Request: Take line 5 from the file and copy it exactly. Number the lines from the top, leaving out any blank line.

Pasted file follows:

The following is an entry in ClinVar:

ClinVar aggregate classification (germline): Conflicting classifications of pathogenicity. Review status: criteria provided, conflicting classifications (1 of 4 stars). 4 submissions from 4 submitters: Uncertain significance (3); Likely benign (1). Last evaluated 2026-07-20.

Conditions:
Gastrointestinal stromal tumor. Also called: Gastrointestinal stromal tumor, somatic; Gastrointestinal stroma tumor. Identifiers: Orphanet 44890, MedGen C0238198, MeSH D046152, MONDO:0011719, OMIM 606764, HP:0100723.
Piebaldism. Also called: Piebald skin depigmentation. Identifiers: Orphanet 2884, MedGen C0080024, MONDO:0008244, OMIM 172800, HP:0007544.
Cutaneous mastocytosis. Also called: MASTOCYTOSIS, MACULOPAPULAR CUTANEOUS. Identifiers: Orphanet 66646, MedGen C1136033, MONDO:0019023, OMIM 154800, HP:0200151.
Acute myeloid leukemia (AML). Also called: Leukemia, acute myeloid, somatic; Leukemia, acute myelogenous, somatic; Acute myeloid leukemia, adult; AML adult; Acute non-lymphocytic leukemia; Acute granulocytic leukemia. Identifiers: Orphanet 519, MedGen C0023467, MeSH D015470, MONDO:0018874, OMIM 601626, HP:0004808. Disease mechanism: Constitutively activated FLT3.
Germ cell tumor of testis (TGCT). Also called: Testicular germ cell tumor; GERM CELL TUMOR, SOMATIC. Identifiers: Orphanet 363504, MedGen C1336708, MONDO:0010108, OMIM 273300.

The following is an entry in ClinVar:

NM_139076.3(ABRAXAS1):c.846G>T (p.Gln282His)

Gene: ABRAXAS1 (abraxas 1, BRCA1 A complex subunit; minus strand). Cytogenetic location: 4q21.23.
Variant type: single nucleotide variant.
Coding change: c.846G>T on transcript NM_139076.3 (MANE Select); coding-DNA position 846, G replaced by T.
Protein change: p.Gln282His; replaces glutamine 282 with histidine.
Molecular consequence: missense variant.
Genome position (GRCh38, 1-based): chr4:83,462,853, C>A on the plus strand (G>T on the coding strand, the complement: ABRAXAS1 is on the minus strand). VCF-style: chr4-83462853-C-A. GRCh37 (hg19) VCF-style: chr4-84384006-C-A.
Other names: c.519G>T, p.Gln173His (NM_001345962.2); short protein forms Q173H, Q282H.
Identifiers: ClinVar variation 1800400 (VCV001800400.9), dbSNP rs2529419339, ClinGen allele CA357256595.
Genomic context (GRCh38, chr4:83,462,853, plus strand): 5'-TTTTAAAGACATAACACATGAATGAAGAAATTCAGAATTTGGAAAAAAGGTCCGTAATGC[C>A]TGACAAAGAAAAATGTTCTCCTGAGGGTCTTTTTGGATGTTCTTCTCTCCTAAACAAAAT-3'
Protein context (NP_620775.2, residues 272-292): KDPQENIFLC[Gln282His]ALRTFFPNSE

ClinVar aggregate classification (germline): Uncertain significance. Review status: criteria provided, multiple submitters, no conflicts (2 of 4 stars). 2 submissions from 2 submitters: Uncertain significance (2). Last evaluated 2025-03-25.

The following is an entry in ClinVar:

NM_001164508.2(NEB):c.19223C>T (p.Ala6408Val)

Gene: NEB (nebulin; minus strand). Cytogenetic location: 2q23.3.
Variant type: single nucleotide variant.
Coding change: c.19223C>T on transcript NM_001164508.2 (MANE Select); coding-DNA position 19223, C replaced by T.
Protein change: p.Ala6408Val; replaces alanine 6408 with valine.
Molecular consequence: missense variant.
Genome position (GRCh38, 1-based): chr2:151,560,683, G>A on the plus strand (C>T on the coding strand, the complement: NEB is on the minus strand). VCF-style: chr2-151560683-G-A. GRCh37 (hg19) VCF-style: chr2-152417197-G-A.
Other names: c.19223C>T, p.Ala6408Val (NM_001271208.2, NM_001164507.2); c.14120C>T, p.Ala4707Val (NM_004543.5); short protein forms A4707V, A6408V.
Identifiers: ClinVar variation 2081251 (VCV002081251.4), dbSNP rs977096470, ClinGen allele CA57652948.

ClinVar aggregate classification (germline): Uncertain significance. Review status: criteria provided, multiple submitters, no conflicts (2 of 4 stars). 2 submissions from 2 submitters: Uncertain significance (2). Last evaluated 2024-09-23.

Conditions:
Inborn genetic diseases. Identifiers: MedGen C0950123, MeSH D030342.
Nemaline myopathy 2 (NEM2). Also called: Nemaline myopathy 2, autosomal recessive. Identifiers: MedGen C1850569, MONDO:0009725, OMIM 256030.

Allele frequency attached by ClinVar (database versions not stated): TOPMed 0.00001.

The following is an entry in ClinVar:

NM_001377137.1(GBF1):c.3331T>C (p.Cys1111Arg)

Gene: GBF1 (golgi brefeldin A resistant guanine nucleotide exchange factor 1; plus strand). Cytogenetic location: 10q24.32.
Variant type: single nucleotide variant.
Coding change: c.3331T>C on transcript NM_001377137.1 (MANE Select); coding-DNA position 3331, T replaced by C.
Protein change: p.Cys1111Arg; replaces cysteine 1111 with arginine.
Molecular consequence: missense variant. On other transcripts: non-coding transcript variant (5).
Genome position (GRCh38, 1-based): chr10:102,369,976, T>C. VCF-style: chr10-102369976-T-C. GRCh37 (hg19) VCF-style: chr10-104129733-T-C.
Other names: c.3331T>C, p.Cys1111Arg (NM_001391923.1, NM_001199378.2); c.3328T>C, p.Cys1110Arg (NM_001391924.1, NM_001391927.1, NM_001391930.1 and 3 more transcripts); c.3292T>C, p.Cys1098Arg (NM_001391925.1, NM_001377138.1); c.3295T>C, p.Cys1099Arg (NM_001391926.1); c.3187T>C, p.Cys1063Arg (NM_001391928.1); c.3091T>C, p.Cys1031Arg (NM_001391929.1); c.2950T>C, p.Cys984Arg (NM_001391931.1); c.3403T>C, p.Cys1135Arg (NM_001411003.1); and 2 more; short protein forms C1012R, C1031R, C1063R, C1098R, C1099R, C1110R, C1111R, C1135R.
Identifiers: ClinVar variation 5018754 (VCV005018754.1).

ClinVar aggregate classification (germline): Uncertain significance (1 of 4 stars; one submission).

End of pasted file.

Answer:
Piebaldism. Also called: Piebald skin depigmentation. Identifiers: Orphanet 2884, MedGen C0080024, MONDO:0008244, OMIM 172800, HP:0007544.